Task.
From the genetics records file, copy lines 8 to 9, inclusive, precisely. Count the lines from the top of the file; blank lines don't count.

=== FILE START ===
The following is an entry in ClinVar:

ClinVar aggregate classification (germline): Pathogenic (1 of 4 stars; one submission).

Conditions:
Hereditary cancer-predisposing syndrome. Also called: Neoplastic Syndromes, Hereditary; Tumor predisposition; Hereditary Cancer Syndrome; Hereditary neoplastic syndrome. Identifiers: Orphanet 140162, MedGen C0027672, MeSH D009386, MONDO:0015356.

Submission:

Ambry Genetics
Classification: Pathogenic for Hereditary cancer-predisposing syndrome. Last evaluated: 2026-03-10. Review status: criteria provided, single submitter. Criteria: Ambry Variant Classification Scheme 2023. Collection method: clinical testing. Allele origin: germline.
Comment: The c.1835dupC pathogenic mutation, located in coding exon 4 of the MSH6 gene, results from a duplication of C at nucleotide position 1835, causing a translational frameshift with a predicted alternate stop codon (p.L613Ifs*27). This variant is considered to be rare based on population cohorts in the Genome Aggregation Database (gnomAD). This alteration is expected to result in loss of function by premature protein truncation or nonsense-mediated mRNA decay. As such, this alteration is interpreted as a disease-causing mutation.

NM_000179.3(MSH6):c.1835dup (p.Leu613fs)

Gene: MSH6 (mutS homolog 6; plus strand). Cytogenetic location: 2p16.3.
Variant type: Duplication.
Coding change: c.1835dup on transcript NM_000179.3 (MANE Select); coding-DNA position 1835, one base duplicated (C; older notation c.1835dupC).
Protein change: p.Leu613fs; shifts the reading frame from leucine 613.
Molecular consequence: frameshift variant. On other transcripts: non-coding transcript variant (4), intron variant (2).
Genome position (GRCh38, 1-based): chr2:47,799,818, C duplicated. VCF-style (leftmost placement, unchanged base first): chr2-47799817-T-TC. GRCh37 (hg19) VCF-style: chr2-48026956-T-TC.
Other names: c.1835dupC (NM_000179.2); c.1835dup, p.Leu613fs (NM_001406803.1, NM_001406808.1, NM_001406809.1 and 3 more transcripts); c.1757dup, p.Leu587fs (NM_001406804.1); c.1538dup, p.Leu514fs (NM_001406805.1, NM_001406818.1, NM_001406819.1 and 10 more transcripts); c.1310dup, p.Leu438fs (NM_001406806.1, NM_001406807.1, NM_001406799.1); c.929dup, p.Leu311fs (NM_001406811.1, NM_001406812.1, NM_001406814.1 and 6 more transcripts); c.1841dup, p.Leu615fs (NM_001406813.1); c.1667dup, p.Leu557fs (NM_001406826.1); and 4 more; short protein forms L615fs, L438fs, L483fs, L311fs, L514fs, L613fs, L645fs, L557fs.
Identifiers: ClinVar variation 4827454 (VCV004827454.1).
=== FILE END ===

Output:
Comment: The c.1835dupC pathogenic mutation, located in coding exon 4 of the MSH6 gene, results from a duplication of C at nucleotide position 1835, causing a translational frameshift with a predicted alternate stop codon (p.L613Ifs*27). This variant is considered to be rare based on population cohorts in the Genome Aggregation Database (gnomAD). This alteration is expected to result in loss of function by premature protein truncation or nonsense-mediated mRNA decay. As such, this alteration is interpreted as a disease-causing mutation.

NM_000179.3(MSH6):c.1835dup (p.Leu613fs)